Politics

Tens of Thousands of Voters Receive Sketchy Mail-In Ballot Applications

Voters across the country are receiving mail-in ballot applications that contain inaccurate and potentially misleading information, election officials say.

The Center for Voter Information (CVI) and its affiliate the Voter Participation Center, both based in Washington, are sending the applications to voters in 20 states.

The groups were founded by Page Gardner, who has worked on multiple Democrat campaigns. The group says it is nonpartisan but was founded with the help of John Podesta, President Bill Clintons former chief of staff, according to documents obtained by watchdog Judicial Watch.

Voters in multiple Virginia jurisdictions recently received vote-by-mail applications from the Center for Voter Information with a reply envelope addressed to the incorrect registrars office, the state Board of Elections said this week.

Fairfax County election officials warned voters about the “inaccurate, potentially misleading mailing,” emphasizing the mailing was not from the county.

Dave Bjerke, director of elections for the City of Falls Church, tagged CVI on Twitter, writing, “Its not helpful to mail absentee by-mail apps en mass without checking with election offices who process them.”

“It is not election day but it feels like it by the number of calls Ive received from concerned citizens,” he added.

CVI said that approximately 500,000 applications sent to voters in Virginia “included incorrect information.”

We are alerting voters about this inaccurate, potentially misleading mailing from the Center for Voter Information. Fairfax County did NOT send it. Learn more, including the most secure way to apply to #votebymail: https://t.co/NsA2oN35B2 pic.twitter.com/XPZSBT7zWj

— Fairfax County Votes (@fairfaxvotes) August 6, 2020

“We know that voters are on high alert as the November election approaches, and we regret adding to any confusion,” it said in a statement.

The center also released a statement from Jonathan Shapiro, president and CEO of Smith-Edwards-Dunlap Company, the printer the center uses.

Acknowledging a “major error” happened during the printing, Shapiro said the incorrect information was printed because workers failed to properly align a spreadsheet that matched voters with their local election office.

“We are keenly aware of the seriousness of this mistake. We added to the burden already felt by local election boards and made their jobs significantly harder. Worse, this error created confusion for voters who are trying to exercise their right to vote from home, safely and conveniently,” he said, adding later, “We have analyzed the root cause of this error and are taking steps to ensure that nothing like this can happen in future mailings.”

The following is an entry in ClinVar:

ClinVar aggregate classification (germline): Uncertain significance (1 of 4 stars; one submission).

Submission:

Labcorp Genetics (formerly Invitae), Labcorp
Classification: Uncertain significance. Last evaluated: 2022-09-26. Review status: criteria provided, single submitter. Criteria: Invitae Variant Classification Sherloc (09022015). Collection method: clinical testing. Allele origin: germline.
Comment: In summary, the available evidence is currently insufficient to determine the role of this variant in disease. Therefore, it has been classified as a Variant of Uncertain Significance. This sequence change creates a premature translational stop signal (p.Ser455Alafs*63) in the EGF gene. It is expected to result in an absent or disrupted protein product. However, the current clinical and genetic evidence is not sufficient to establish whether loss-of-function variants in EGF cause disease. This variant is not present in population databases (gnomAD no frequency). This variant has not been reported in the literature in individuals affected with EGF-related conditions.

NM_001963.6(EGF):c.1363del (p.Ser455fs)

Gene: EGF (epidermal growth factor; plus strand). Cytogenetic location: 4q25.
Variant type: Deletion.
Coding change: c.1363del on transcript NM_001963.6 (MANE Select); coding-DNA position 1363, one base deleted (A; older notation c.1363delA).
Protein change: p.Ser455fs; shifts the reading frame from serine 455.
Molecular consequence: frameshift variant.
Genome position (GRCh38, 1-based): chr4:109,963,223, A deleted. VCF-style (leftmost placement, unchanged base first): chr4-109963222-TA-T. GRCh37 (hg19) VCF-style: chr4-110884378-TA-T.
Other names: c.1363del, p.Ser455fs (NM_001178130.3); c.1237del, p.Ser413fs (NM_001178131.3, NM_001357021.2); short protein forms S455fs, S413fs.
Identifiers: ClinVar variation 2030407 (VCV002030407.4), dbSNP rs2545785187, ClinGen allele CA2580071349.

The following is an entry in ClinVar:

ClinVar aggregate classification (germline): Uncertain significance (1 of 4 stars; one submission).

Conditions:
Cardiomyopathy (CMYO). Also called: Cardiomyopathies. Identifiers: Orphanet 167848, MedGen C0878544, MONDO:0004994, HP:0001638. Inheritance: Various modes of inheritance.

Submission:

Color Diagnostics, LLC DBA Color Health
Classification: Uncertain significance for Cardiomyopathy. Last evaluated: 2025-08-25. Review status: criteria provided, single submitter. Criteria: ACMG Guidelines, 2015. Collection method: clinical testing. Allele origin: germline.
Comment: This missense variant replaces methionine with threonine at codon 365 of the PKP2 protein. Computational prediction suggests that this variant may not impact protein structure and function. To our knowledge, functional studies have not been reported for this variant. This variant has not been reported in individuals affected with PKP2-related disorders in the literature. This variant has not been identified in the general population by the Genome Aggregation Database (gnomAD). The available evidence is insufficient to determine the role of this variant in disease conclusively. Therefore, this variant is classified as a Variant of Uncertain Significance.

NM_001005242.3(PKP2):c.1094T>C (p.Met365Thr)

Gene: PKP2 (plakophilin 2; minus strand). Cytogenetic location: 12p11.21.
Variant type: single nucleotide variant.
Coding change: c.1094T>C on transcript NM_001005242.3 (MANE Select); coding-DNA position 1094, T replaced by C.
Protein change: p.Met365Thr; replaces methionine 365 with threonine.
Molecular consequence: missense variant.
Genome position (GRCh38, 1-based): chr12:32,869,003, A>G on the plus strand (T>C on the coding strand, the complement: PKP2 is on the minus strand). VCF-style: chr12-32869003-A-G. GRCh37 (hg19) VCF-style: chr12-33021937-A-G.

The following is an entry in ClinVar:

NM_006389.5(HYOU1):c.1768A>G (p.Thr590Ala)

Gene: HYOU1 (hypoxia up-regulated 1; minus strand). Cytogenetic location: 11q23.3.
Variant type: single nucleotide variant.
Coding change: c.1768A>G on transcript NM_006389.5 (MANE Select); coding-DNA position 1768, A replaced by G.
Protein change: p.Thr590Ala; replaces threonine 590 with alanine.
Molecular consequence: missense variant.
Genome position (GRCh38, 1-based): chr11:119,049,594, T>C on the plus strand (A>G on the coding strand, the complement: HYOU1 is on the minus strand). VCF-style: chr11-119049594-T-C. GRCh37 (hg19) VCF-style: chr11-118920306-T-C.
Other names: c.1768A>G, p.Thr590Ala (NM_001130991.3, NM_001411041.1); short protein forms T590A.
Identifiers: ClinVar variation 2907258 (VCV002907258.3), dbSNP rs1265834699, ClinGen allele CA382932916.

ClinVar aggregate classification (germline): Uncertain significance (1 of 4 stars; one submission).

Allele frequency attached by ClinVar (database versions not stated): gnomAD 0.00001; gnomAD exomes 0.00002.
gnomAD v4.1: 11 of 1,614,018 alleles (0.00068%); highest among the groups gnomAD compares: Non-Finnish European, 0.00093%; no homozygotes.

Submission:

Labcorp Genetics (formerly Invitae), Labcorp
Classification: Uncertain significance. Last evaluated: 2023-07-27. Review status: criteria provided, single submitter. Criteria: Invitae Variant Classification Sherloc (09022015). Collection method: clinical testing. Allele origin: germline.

But its not the first time Center for Voter Information mailings have contained inaccurate information or details that violate the law.

Some 80,000 North Carolina voters received mail-in ballot applications with information already filled out on the forms, a violation of state law, the North Carolina State Board of Elections announced in June.

County boards of elections that receive an invalid absentee request form will send a letter to the voter informing them of the issue, the board said. The letter will include a blank request form for the voter to return.

Third-party groups are legally allowed to send mail-in ballot applications. The efforts “can be confusing or frustrating for voters and erode confidence in elections, especially when they are unsolicited,” the state board said in a press release.

“The state and county boards of elections encourage third-party groups to consider the overwhelming toll that misleading or confusing mailings and other outreach efforts take on elections resources and the damage they cause to voters confidence in elections,” Karen Brinson Bell, executive director of the N.C. State Board of Elections, said in a statement. “We need our elections officials to be focused on serving more than 7 million voters during a pandemic.”

The center in a statement blamed election officials and state lawmakers.

“As a convenience, CVI had filled out the names and addresses of the 80,000 North Carolina residents, as is common and legal in most states. However, the new state law in North Carolina is poorly worded,” the group said.

“CVI believed that it was complying with the new law, and had received written assurances from the state regarding its mailing.”

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